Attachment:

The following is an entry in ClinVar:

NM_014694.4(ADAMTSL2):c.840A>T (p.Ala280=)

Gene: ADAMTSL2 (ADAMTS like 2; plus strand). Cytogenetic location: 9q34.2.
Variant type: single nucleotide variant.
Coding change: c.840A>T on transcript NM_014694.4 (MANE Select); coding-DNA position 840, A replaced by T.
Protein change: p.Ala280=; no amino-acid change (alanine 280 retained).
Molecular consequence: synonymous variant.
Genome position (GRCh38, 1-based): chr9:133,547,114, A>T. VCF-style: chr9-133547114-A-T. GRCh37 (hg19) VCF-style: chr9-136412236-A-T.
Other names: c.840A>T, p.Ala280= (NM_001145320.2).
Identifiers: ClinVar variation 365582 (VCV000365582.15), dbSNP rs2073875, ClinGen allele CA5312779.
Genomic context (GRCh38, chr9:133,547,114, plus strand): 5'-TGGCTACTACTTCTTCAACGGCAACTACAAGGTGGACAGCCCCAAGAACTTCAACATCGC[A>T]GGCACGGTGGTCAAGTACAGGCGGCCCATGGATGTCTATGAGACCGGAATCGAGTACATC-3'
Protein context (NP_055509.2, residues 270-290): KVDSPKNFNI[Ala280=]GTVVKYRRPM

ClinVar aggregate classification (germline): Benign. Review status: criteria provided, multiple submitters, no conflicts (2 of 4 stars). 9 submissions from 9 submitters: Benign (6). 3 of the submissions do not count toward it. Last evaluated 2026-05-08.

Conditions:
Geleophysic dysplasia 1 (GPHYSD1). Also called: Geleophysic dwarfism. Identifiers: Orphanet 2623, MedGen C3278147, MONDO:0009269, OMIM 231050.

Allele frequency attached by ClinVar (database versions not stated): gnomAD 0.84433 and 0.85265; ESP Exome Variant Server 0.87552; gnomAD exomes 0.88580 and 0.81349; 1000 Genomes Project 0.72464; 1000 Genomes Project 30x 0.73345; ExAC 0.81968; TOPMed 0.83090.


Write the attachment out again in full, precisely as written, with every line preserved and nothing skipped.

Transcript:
The following is an entry in ClinVar:

NM_014694.4(ADAMTSL2):c.840A>T (p.Ala280=)

Gene: ADAMTSL2 (ADAMTS like 2; plus strand). Cytogenetic location: 9q34.2.
Variant type: single nucleotide variant.
Coding change: c.840A>T on transcript NM_014694.4 (MANE Select); coding-DNA position 840, A replaced by T.
Protein change: p.Ala280=; no amino-acid change (alanine 280 retained).
Molecular consequence: synonymous variant.
Genome position (GRCh38, 1-based): chr9:133,547,114, A>T. VCF-style: chr9-133547114-A-T. GRCh37 (hg19) VCF-style: chr9-136412236-A-T.
Other names: c.840A>T, p.Ala280= (NM_001145320.2).
Identifiers: ClinVar variation 365582 (VCV000365582.15), dbSNP rs2073875, ClinGen allele CA5312779.
Genomic context (GRCh38, chr9:133,547,114, plus strand): 5'-TGGCTACTACTTCTTCAACGGCAACTACAAGGTGGACAGCCCCAAGAACTTCAACATCGC[A>T]GGCACGGTGGTCAAGTACAGGCGGCCCATGGATGTCTATGAGACCGGAATCGAGTACATC-3'
Protein context (NP_055509.2, residues 270-290): KVDSPKNFNI[Ala280=]GTVVKYRRPM

ClinVar aggregate classification (germline): Benign. Review status: criteria provided, multiple submitters, no conflicts (2 of 4 stars). 9 submissions from 9 submitters: Benign (6). 3 of the submissions do not count toward it. Last evaluated 2026-05-08.

Conditions:
Geleophysic dysplasia 1 (GPHYSD1). Also called: Geleophysic dwarfism. Identifiers: Orphanet 2623, MedGen C3278147, MONDO:0009269, OMIM 231050.

Allele frequency attached by ClinVar (database versions not stated): gnomAD 0.84433 and 0.85265; ESP Exome Variant Server 0.87552; gnomAD exomes 0.88580 and 0.81349; 1000 Genomes Project 0.72464; 1000 Genomes Project 30x 0.73345; ExAC 0.81968; TOPMed 0.83090.